(A) Deliberations by a disciplinary hearing panel; and
(B) Deliberations of and work product prepared by the Chief Disciplinary Counsel, the Chief Disciplinary Counsel’s staff, the Advisory Committee, the Legal Ethics Counsel, the Legal Ethics Counsel’s staff, and the regional disciplinary committees.
(c) Protective Orders and Closing Records After Disposition. A protective order may be issued upon application, or on the motion of the presiding officer or the chair of the Advisory Committee, and for good cause shown to protect the interests of a complainant, witness, third party, or respondent. A party seeking to file a document or other item that is confidential or privileged by operation of law shall seek a protective order.
(1) A protective order may be issued by the chair of the Advisory Committee prior to the appointment of a disciplinary hearing panel. The disciplinary hearing panel may issue a protective order from the time of its appointment until an information, if any, is filed in this Court.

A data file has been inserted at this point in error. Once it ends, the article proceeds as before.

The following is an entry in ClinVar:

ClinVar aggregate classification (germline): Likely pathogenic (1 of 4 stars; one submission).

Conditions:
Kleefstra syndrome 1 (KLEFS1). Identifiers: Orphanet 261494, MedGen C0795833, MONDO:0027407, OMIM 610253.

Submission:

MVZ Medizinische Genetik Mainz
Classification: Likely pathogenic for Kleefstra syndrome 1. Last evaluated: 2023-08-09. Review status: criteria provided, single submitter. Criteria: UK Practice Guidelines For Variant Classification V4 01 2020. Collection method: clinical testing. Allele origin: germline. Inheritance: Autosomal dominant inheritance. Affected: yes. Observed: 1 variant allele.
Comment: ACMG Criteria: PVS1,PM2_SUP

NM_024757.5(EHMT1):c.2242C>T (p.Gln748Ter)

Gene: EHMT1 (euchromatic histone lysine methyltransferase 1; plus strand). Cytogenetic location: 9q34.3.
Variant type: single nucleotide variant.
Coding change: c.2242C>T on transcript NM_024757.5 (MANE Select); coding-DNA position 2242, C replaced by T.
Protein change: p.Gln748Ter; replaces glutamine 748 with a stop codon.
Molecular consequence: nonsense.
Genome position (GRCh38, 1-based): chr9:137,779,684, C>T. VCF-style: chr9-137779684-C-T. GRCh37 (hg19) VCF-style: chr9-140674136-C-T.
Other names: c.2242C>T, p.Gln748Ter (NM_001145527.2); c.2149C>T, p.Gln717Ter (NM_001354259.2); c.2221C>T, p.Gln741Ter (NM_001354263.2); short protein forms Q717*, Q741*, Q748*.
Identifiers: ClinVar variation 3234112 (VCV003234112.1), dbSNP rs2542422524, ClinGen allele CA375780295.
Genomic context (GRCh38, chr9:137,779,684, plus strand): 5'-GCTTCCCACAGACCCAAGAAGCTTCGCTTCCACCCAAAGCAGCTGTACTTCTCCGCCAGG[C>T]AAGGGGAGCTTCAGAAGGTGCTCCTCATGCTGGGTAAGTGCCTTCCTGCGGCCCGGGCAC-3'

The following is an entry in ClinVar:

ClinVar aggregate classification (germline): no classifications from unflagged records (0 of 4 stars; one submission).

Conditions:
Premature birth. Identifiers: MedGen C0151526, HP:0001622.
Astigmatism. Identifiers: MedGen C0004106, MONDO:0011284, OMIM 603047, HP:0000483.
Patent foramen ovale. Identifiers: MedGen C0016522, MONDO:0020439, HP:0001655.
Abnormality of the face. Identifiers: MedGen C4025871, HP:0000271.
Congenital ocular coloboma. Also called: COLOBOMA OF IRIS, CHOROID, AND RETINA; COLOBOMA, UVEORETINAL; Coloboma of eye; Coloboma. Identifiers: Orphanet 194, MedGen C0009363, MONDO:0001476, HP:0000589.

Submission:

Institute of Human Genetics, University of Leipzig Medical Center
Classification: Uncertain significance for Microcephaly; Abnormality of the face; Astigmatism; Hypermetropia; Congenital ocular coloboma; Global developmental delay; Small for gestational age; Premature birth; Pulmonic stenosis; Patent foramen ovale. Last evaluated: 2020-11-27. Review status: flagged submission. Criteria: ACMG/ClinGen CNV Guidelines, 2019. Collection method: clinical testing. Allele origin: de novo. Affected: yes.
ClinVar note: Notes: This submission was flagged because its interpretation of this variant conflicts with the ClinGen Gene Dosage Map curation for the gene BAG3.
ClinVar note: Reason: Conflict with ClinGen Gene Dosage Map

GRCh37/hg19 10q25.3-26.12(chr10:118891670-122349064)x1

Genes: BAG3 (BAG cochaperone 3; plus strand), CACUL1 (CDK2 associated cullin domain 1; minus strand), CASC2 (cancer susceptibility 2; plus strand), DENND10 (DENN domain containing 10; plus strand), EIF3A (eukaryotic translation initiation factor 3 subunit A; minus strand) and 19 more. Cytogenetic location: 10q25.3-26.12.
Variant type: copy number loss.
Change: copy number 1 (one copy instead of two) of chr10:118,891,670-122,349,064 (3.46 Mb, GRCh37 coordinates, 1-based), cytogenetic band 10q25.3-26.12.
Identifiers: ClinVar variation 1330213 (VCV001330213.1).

(2) A protective order may prohibit the disclosure of specific information and direct that the proceedings be conducted so as to implement the order including, but not limited to, an order that the hearing be conducted in such a way as to preserve the confidentiality of the information that is the subject of the application.
(3) Special consideration shall be given to an application for a protective order regarding information that is confidential or privileged by operation of law.
(4) When good cause is shown and a protective order is necessary, the order should be written as narrowly as is practicably feasible.
(5) Once issued, a protective order is effective throughout the disciplinary proceeding, including disposition by this Court if the matter is reviewed by this Court, but is subject to withdrawal or modification.
(6) Once a protective order issues, parties must file all subsequent documents in accordance with the terms of such protective order, including any required redactions.
If a disciplinary hearing panel recommends dismissal of an information and the Chief Disciplinary Counsel accepts the recommendation, records of the information shall be confidential upon request of the respondent.
If this Court dismisses an information, the respondent may move to have records of the information sealed from public access.
(d) Permissible Disclosure of Confidential Records.